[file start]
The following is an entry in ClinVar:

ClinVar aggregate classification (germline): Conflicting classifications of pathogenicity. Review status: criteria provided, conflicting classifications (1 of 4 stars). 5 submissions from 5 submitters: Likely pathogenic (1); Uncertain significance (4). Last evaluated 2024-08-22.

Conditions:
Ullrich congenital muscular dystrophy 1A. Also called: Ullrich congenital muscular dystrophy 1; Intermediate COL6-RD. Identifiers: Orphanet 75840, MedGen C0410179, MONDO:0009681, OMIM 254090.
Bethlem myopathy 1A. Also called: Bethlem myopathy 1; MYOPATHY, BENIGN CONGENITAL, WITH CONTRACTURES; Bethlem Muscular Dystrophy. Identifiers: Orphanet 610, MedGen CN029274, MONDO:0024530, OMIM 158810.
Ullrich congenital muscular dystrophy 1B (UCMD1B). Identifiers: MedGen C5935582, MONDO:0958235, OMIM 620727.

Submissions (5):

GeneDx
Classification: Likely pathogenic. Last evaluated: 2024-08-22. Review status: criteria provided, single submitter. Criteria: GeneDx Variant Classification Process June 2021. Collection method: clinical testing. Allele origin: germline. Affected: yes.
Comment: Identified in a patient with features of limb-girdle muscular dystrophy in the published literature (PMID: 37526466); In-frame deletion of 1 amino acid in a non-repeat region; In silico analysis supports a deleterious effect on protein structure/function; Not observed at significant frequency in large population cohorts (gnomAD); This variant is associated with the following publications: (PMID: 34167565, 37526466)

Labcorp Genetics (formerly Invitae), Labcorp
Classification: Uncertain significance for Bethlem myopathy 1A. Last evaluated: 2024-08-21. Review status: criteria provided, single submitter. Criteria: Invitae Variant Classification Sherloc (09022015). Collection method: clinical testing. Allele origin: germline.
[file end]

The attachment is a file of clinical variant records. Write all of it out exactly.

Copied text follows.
The following is an entry in ClinVar:

ClinVar aggregate classification (germline): Conflicting classifications of pathogenicity. Review status: criteria provided, conflicting classifications (1 of 4 stars). 5 submissions from 5 submitters: Likely pathogenic (1); Uncertain significance (4). Last evaluated 2024-08-22.

Conditions:
Ullrich congenital muscular dystrophy 1A. Also called: Ullrich congenital muscular dystrophy 1; Intermediate COL6-RD. Identifiers: Orphanet 75840, MedGen C0410179, MONDO:0009681, OMIM 254090.
Bethlem myopathy 1A. Also called: Bethlem myopathy 1; MYOPATHY, BENIGN CONGENITAL, WITH CONTRACTURES; Bethlem Muscular Dystrophy. Identifiers: Orphanet 610, MedGen CN029274, MONDO:0024530, OMIM 158810.
Ullrich congenital muscular dystrophy 1B (UCMD1B). Identifiers: MedGen C5935582, MONDO:0958235, OMIM 620727.

Submissions (5):

GeneDx
Classification: Likely pathogenic. Last evaluated: 2024-08-22. Review status: criteria provided, single submitter. Criteria: GeneDx Variant Classification Process June 2021. Collection method: clinical testing. Allele origin: germline. Affected: yes.
Comment: Identified in a patient with features of limb-girdle muscular dystrophy in the published literature (PMID: 37526466); In-frame deletion of 1 amino acid in a non-repeat region; In silico analysis supports a deleterious effect on protein structure/function; Not observed at significant frequency in large population cohorts (gnomAD); This variant is associated with the following publications: (PMID: 34167565, 37526466)

Labcorp Genetics (formerly Invitae), Labcorp
Classification: Uncertain significance for Bethlem myopathy 1A. Last evaluated: 2024-08-21. Review status: criteria provided, single submitter. Criteria: Invitae Variant Classification Sherloc (09022015). Collection method: clinical testing. Allele origin: germline.